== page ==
01 Jan Studio Space Transformation
The new Matty Photography studio is finally at a point where I feel good about calling it “finished.” Sure, there are many little things left to be done, but I can take a deep breath and switch the majority of my time back to my photo work, and all those little things will fall into place as we keep chuggin’ along. I’ve been waiting for this post for a long time, about 10 months if we are keeping track. As things ramp up in the studio, it actually feels a bit odd doing photo work in it since I’ve spent so much time cleaning, organizing, and polishing all the studio details. I spent over a week alone on the latter installing all of the lighting and building the custom antique chandelier in the foyer. In case you were wondering, spending 12 hours with your hands above your head while balancing atop a 17 foot latter is not the most fun way to spend day after day. Of course getting any kind of business location setup is nothing short of exhausting, but a 3,000 sq ft space with 20 foot tall ceilings is a monster sponge of time, energy, and money.
There is a ton of history in the unique space. The studio is only part of a much larger building, built in the 1910’s, it was the original home of The Tacoma News Tribune. The very space the studio is now located was the paper press room. See the photo below, taken in 1925 of Tribune workers hard at it. The print press machine in the photo sits where the main shooting space is today. As you can imagine (and see by the photo) it was a very dirty job, ink went everywhere. It doesn’t take much looking today to still find a little cranny in the space where you can manage to find a little ink residue. As you can see in the bulk of the photos, half of the floor is concrete, the other wood, and that is because it is vaulted floor (where the wood is) and the area underneath serviced the print presses. In fact, there is still a 30 foot long, 4 foot diameter ink tank still housed under the floor. Pretty cool stuff, right?!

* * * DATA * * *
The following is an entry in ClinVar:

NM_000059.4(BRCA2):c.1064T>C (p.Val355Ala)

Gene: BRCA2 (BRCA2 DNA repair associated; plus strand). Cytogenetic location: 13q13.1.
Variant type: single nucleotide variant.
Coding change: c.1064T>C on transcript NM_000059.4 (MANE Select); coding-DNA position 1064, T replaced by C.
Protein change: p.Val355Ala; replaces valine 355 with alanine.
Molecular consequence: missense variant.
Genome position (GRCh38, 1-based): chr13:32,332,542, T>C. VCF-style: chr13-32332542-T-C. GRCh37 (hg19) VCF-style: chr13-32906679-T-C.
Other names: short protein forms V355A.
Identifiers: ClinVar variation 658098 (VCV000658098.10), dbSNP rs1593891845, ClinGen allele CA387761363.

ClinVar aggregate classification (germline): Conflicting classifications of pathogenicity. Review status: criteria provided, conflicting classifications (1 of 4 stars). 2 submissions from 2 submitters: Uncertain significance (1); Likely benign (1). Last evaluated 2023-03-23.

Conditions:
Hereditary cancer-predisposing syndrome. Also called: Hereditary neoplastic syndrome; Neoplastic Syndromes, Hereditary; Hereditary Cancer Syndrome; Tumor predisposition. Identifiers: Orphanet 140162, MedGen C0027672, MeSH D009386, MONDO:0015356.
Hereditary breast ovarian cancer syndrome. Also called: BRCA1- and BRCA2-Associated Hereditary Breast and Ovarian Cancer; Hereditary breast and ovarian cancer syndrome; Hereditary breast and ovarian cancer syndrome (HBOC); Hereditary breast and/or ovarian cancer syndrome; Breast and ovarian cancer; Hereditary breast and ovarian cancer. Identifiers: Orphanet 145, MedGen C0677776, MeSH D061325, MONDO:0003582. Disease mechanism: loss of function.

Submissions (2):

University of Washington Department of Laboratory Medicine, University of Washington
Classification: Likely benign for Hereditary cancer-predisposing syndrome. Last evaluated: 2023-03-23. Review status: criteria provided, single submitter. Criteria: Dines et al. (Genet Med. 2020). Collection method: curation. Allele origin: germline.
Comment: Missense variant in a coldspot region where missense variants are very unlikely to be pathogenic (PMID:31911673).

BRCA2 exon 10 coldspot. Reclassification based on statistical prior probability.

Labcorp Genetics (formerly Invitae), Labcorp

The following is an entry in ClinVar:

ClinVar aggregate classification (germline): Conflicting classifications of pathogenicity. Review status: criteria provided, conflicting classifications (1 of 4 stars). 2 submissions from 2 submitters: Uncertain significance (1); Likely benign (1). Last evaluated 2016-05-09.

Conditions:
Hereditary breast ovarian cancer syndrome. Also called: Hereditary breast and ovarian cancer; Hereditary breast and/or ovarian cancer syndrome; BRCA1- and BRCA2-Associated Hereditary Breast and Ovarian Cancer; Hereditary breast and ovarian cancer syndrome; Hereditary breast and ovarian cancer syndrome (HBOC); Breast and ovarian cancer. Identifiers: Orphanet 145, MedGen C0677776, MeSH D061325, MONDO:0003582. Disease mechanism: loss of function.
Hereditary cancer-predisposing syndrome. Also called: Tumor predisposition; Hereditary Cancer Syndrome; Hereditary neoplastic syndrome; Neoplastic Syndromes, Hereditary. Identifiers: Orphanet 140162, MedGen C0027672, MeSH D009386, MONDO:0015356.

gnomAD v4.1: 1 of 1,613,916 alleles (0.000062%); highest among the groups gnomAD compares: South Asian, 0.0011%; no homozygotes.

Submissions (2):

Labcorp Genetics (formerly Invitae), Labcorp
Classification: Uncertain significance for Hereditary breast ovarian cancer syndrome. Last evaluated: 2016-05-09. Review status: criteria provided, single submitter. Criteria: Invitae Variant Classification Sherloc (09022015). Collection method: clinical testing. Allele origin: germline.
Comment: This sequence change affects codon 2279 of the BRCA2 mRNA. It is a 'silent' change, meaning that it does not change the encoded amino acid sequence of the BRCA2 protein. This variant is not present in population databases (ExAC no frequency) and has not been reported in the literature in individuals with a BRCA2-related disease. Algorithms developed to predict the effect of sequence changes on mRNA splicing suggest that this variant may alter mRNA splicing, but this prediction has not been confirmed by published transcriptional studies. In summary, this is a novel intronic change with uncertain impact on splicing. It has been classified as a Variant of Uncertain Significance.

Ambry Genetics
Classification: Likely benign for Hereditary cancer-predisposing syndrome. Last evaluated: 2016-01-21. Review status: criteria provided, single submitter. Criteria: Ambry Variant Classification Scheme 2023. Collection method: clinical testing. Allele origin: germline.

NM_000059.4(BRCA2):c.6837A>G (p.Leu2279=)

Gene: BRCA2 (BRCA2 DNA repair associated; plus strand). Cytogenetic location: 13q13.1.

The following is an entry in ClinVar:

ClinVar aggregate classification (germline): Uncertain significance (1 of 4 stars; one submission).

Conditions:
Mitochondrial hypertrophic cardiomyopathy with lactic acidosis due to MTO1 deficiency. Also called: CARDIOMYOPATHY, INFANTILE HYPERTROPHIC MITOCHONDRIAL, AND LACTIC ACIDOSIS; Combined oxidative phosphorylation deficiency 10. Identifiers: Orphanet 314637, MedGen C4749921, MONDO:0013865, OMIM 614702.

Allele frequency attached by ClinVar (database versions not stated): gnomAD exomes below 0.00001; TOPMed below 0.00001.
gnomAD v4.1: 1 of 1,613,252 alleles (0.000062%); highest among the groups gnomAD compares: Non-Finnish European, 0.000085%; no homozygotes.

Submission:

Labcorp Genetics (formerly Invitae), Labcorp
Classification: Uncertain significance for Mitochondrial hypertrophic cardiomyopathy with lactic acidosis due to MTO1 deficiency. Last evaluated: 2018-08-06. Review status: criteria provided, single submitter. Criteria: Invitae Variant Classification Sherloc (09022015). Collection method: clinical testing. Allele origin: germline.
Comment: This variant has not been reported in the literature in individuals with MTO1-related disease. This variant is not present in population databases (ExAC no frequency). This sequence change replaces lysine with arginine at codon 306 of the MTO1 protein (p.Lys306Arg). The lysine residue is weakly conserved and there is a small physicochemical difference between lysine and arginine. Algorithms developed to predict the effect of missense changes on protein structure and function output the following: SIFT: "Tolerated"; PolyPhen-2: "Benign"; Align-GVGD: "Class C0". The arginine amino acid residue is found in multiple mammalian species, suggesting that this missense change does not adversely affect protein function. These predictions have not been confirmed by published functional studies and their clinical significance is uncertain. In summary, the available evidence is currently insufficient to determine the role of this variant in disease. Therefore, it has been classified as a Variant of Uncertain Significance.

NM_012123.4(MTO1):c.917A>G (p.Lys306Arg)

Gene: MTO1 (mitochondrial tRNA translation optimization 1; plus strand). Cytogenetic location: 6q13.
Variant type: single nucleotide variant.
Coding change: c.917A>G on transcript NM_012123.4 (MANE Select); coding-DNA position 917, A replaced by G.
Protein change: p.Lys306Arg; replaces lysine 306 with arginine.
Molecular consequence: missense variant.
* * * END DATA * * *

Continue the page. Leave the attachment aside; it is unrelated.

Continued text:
I’m sure you guys are tired of hearing me talk about the new studio for the last few months and actually want to see it, right? So here we go, the fun part, the before and after photos. The before photos of the space were right at the point of when I signed my lease for the space, and then a painful 8 month wait while the remodeling took place, before the moving in and details could begin. I hope you enjoy seeing the photo transformation as much as I did.
Here is the front of the space, standing in the foyer looking towards the back. I’ve designed the space to remain as open as when I first viewed the space. I loved the openness and I didn’t want to ruin that with a bunch of walls. Of course a photo studio definitely requires it’s privacy at times, especially with so many street side windows at the front of the space, so I dreamed up using high-tension wires for curtains to run between beams and walls, creating private sections for the main shooting space. There are two sets of 10 feet tall curtains, one white, one black, allowing me to use white to create a super soft shooting environment, and the black to well… blackout the space. They both work perfectly. When not in use, the curtains can stay open to keep the space more “event friendly.”
This next set is from the rear of the studio, looking towards the front. If it looks like a long ways to the front, it is, from an angle I bet it’s about an 80 foot shot. Notice the lovely fluorescent lighting… yuck! Not only was it about the worst lighting imaginable, it hung down about 5 feet, kinda killing the high ceiling experience. I put that to a stop pretty fast by installing high-tension wire track lighting, which match the same theme as the curtains. I’d say aside from the paint that the lighting change was the biggest night-and-day difference.
Here is a perspective from inside the “main shooting space.” Though it may not look like it from a non-photographer eye, a lot of thought went into the overall design of the studio. Everything, down the to paint color, was selected with functionality in-mind. For example, the main shoot area uses a completely neutral grey color on the walls, so that any bouncing light that happens to hit the wall and then a subject does not pickup any color casts. So as cool as I wanted to space to look, it had to carry a lot of function, ensuring every corner of the space could be used for photographs. All of the decor and furniture can easily be shifted and moved to make-way for new photo sets.
Among the more substantial parts of the remodel were the bathrooms, which push-out into the rear of the space, along with the loft office that looks out over the space, complete with spiral staircase.
The official studio grand opening event is taking place at 7pm on January 11th. I’d love to see you all here. We are going to have food and drinks, as well as a fun little photo contest and some laughs. I’m very excited for the new year and what it will bring to the new space!